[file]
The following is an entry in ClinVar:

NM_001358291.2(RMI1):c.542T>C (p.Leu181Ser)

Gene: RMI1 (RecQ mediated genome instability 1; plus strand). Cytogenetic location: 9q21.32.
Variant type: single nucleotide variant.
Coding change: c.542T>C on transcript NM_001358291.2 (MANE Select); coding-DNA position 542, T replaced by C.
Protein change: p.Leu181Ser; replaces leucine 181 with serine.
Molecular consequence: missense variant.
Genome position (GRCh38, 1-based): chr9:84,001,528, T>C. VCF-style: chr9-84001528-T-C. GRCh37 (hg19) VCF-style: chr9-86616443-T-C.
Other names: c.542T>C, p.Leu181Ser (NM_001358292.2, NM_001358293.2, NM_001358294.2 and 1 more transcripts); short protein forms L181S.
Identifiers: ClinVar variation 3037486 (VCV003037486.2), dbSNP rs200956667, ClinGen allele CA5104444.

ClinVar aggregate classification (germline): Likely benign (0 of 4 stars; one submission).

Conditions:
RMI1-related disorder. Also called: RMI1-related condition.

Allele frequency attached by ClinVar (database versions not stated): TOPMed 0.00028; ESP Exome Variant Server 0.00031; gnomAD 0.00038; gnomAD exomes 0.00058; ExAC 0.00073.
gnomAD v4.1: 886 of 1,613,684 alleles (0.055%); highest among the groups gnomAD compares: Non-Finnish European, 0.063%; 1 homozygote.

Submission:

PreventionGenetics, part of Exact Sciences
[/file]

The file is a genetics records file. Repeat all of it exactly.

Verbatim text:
The following is an entry in ClinVar:

NM_001358291.2(RMI1):c.542T>C (p.Leu181Ser)

Gene: RMI1 (RecQ mediated genome instability 1; plus strand). Cytogenetic location: 9q21.32.
Variant type: single nucleotide variant.
Coding change: c.542T>C on transcript NM_001358291.2 (MANE Select); coding-DNA position 542, T replaced by C.
Protein change: p.Leu181Ser; replaces leucine 181 with serine.
Molecular consequence: missense variant.
Genome position (GRCh38, 1-based): chr9:84,001,528, T>C. VCF-style: chr9-84001528-T-C. GRCh37 (hg19) VCF-style: chr9-86616443-T-C.
Other names: c.542T>C, p.Leu181Ser (NM_001358292.2, NM_001358293.2, NM_001358294.2 and 1 more transcripts); short protein forms L181S.
Identifiers: ClinVar variation 3037486 (VCV003037486.2), dbSNP rs200956667, ClinGen allele CA5104444.

ClinVar aggregate classification (germline): Likely benign (0 of 4 stars; one submission).

Conditions:
RMI1-related disorder. Also called: RMI1-related condition.

Allele frequency attached by ClinVar (database versions not stated): TOPMed 0.00028; ESP Exome Variant Server 0.00031; gnomAD 0.00038; gnomAD exomes 0.00058; ExAC 0.00073.
gnomAD v4.1: 886 of 1,613,684 alleles (0.055%); highest among the groups gnomAD compares: Non-Finnish European, 0.063%; 1 homozygote.

Submission:

PreventionGenetics, part of Exact Sciences